LAHORE – WWF-Pakistan organised an international workshop on the Indus River Dolphin Conservation Strategy and Action Plan in collaboration with Punjab, Sindh, and Khyber PK Wildlife Departments here on Tuesday.

The two day workshop, which will conclude on Wednesday (today), has brought together policy makers, government officials, conservationists, dolphin species specialists, foreign experts and research students in a concentrated effort to better protect the species and effective implementation of existing laws.

The objective of the workshop is to develop a conservation strategy for the Indus River Dolphin for the next ten years (2012 – 2022), through a consultative process, involving major stakeholders and endorsement of the government for integration of the Indus Dolphin conservation in the Annual Development Plan.

Secretary Forest, Wildlife & Fisheries Punjab Shahnawaz Badar, Secretary Forest & Wildlife, Sindh Mushtaq Ali Memon, Inspector General of Forest Ministry of Disaster Management Syed Mehmood Nasir, Chief Conservator KPK Wildlife Department Syed Mubarak Ali Shah, as well as IUCN Cetacean Specialist Group Member Dr Gill Braulik, International & Policy Program Director, Marine Mammal Commission Dr Peter Thomas  and Vice Chairman Mammalogical Society of China & President of the Wuhan Baiji Conservation Foundation Professor Wang Ding, were also present at the workshop.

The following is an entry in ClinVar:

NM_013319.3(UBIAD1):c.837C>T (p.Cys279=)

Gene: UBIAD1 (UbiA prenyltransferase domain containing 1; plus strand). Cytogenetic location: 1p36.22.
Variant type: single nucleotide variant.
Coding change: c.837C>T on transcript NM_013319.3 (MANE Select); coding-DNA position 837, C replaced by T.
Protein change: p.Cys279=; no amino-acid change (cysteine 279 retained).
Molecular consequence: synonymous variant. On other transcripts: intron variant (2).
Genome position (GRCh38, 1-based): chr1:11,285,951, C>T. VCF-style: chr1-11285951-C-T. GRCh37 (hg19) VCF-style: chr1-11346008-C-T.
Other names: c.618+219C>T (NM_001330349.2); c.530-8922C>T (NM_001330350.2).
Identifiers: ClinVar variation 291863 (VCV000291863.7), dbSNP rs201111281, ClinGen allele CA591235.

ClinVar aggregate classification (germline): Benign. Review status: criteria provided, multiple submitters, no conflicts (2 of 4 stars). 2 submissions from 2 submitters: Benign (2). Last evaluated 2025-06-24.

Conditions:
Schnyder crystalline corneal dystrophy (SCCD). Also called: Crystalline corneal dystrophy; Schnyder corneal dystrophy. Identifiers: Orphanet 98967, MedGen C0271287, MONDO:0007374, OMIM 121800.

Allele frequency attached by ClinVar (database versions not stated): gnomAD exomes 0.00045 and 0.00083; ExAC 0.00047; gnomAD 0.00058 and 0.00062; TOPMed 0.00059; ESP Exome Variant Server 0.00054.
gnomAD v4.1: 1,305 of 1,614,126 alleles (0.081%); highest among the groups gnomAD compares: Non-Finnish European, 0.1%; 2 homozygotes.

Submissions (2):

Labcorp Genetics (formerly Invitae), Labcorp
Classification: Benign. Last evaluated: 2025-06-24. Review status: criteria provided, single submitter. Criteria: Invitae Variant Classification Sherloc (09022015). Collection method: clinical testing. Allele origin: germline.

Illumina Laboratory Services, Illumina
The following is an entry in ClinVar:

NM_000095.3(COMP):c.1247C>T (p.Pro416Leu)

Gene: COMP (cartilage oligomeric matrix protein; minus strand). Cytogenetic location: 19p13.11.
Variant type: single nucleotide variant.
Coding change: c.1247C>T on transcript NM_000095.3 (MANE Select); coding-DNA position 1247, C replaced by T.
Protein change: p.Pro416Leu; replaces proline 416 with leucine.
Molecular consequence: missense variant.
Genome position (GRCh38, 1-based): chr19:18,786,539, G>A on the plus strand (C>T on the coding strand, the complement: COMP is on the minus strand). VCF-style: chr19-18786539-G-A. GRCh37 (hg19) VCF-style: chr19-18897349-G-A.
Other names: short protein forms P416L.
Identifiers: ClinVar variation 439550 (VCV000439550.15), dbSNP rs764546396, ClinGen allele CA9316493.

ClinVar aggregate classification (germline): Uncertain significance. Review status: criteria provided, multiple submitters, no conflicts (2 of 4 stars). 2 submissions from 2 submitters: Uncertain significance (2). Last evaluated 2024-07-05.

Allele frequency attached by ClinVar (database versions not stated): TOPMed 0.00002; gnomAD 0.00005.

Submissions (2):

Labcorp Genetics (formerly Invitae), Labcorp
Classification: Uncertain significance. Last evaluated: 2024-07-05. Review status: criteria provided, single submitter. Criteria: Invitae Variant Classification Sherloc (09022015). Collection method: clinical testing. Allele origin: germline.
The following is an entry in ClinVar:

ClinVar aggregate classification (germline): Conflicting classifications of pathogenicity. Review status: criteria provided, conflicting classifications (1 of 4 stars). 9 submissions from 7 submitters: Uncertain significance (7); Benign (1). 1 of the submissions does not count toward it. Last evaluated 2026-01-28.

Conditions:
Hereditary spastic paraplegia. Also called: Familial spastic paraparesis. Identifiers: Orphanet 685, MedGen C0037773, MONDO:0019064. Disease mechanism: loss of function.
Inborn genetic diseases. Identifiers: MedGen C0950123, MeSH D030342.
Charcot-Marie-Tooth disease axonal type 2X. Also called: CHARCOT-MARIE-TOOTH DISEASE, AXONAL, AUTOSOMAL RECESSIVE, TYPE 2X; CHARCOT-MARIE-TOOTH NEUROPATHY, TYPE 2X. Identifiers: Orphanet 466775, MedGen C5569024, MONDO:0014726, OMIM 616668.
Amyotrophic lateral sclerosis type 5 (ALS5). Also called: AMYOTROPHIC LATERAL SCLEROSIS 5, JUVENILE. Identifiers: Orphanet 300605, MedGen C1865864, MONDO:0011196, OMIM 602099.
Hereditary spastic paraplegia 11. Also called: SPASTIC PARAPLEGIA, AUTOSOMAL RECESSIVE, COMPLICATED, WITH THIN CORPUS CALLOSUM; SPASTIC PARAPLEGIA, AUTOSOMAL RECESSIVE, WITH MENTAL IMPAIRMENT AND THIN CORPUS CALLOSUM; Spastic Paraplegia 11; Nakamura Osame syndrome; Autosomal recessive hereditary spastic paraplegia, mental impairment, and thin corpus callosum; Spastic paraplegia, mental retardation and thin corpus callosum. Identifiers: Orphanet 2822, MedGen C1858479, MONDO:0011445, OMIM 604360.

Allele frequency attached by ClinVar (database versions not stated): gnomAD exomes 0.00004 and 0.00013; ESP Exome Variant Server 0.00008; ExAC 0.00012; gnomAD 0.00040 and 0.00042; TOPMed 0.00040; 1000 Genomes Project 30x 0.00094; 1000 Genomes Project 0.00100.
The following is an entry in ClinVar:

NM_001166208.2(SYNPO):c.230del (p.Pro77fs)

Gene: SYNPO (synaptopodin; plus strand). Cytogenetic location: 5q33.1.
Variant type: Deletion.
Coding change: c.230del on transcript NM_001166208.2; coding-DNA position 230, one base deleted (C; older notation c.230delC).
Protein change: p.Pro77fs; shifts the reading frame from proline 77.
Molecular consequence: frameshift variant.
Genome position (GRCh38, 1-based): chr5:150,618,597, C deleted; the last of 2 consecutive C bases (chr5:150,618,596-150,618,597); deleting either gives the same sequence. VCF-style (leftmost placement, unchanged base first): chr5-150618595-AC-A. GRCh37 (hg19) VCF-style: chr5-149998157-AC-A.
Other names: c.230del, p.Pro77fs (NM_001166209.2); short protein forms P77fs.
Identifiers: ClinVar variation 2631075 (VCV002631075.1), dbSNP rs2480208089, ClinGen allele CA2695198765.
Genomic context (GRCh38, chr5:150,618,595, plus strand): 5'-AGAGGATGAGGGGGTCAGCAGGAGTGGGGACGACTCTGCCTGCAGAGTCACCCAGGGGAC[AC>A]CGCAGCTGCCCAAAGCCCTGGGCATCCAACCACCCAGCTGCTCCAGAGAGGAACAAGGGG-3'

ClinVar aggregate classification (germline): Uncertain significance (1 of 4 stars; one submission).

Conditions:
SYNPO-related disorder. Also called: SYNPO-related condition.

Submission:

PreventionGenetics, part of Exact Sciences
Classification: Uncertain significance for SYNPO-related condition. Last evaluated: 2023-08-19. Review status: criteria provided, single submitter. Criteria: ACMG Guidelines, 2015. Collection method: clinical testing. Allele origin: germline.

Speaking on the occasion, DG WWF Ali Hassan Habib, stressed the necessity of a cross-provincial partnership between the authorities and conservation organisations to promote safety of the endangered Indus dolphin. He stated that ‘nature’s minorities’ in Pakistan also deserve due attention.

Mushtaq Ali Memon recounted how negligence and ignorance of fishermen often affects dolphin population, and how awareness is critical. It was revealed that, Fisheries Department, Water Management and Irrigation Departments were also working with the Wildlife Departments and WWF Pakistan to conserve and protect the dwindling population of Indus dolphins.

Indus River dolphin, locally called Bhulan is one of the four species of river dolphins in the world. The unique species which is found only in the Indus River is a national treasure for Pakistan. The Dolphin also has cultural and ecological importance, and indicates the healthy river system for other species, which form the backbone of the economy for communities living in the Indus delta.

Participants at the workshop discussed the issues prevalent in the conservation of the Indus dolphin and existing policies and relative legislations.

The second day of the workshop will feature discussions on strengthening policy and legal framework, new research, how to increase community participation and fundraising, introducing regional initiatives, and presentation of key recommendations.